In doing a recent flyby, Cassini gathered data which enabled researchers to confirm the gravitational pull of a large body of water.
"The measurements that we have done are consistent with the existence of a large water reservoir about the size (volume) of Lake Superior in North America," Professor Luciano Iess told BBC News. Professor Iess is an astronomer at the Sapienza University of Rome.
Scientists first came to suspect the moon might host a body of water when, in 2005, Cassini picked up on small diffusions of icy vapors escaping from cracks in the surface of Enceladus's south pole.
Like Iess, Professor Andrew Coates, a researcher at UCL-Mullard Space Science Laboratory in Surrey, England, thinks Enceladus might be one of the closest and most likeliest places to find life beyond Earth.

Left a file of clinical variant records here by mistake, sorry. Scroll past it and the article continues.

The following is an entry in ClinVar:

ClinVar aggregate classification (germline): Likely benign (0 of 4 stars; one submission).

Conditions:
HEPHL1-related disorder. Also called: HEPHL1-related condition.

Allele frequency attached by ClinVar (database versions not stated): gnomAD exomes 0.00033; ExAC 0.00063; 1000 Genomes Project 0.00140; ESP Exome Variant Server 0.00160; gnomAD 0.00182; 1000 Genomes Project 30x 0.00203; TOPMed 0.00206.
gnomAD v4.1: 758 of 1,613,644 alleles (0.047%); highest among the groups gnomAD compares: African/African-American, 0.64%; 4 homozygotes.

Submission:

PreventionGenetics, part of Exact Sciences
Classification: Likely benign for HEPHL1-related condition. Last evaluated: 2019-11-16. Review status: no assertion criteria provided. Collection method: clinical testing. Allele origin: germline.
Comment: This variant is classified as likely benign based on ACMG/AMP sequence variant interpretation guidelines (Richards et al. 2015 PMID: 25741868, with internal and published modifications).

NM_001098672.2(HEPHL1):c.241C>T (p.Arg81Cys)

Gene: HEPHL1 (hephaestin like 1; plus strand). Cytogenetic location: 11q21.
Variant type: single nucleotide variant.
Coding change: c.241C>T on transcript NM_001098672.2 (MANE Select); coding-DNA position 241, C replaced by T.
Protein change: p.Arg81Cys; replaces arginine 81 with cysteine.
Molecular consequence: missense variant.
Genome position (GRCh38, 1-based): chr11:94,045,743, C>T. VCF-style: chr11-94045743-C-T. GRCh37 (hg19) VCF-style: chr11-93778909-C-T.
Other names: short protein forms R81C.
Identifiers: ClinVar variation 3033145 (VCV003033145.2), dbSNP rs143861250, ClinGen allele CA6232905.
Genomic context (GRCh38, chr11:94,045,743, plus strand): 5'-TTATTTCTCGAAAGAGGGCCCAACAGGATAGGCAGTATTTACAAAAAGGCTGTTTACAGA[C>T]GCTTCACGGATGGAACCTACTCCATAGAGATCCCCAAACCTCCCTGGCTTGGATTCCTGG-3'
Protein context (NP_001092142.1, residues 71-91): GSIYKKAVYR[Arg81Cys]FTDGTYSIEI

"I think Enceladus has gone to the top of the charts in terms of a place where there could be life," Coates said. "It's got several of the things which you need for life -- there's certainly the presence of heat, there's liquid water in this ocean, there's organics and that type of chemistry going on."
He added: "The only question is, has there been enough time for life to develop?"